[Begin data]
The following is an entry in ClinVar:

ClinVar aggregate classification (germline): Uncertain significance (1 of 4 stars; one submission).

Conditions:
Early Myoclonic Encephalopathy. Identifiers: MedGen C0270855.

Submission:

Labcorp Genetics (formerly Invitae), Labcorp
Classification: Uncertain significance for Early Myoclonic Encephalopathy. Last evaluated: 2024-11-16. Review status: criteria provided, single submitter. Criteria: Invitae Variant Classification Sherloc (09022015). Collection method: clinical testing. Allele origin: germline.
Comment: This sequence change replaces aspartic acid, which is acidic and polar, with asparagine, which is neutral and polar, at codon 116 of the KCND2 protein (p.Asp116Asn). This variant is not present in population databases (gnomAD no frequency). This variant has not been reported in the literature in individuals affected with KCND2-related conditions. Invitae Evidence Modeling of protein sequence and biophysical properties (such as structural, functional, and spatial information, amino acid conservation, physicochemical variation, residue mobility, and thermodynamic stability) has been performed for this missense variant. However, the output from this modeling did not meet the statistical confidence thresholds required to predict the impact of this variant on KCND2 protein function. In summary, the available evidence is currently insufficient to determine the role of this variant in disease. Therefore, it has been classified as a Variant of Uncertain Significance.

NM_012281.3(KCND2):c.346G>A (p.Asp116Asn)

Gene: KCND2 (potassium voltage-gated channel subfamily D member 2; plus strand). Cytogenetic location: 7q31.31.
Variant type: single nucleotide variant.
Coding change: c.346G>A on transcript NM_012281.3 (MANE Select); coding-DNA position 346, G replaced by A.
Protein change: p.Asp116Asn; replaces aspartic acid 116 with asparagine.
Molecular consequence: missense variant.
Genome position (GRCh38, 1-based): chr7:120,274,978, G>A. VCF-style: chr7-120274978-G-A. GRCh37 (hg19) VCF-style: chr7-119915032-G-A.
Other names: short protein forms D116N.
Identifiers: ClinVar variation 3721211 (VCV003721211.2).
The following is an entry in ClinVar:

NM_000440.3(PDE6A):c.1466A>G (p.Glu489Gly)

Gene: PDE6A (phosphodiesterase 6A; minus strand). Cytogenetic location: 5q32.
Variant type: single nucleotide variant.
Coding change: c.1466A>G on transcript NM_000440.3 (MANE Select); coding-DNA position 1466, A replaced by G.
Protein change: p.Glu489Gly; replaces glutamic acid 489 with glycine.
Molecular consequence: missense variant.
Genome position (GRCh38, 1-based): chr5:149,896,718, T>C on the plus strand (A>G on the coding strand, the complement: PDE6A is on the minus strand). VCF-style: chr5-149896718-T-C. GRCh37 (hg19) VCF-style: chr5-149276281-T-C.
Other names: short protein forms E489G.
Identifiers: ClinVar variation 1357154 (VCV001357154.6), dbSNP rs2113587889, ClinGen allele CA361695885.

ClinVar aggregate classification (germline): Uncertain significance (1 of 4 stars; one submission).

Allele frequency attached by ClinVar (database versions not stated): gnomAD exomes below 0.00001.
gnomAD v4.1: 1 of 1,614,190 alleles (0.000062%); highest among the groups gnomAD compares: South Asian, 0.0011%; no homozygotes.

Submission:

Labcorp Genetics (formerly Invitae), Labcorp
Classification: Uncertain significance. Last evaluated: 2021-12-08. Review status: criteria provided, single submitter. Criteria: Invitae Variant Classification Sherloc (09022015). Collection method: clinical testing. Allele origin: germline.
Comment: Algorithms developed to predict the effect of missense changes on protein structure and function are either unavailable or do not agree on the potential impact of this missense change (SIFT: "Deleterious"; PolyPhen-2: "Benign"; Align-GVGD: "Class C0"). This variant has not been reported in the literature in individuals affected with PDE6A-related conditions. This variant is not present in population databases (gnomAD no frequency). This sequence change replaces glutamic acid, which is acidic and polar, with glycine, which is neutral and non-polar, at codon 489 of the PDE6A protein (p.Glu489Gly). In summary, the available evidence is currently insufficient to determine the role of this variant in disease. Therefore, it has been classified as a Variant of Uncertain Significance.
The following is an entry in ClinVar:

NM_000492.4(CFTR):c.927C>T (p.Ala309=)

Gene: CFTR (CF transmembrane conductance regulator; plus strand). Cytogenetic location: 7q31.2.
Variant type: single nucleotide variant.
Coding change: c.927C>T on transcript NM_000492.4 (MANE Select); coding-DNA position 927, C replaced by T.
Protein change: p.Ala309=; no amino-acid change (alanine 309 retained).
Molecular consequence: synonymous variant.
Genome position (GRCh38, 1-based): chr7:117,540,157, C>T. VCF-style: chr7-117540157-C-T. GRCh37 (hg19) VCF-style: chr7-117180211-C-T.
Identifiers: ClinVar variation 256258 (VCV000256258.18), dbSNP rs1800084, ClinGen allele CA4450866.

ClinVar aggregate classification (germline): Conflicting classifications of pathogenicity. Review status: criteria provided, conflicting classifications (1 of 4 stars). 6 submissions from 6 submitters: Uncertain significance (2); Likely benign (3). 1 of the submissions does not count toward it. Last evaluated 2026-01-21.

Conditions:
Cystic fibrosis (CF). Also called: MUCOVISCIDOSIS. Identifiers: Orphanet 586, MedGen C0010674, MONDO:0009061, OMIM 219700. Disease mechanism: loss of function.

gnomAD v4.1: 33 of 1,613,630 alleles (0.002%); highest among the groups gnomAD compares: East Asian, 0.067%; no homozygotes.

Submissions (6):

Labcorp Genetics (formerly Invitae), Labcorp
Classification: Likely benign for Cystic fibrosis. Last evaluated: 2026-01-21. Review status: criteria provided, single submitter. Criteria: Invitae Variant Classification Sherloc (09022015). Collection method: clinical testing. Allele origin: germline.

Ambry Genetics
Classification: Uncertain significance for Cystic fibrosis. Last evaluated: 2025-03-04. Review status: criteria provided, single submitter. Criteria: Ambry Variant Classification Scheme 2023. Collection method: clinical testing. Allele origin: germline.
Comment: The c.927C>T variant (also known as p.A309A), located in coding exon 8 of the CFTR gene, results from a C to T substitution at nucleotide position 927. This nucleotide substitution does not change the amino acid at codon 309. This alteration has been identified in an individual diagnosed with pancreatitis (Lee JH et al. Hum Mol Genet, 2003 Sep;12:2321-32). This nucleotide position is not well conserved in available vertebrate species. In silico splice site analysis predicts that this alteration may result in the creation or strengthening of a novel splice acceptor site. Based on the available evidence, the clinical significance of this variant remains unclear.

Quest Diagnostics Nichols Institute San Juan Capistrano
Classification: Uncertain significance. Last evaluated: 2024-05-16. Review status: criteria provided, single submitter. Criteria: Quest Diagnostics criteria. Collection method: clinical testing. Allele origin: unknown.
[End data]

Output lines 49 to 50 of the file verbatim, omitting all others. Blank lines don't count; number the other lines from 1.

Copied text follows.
Labcorp Genetics (formerly Invitae), Labcorp
Classification: Likely benign for Cystic fibrosis. Last evaluated: 2026-01-21. Review status: criteria provided, single submitter. Criteria: Invitae Variant Classification Sherloc (09022015). Collection method: clinical testing. Allele origin: germline.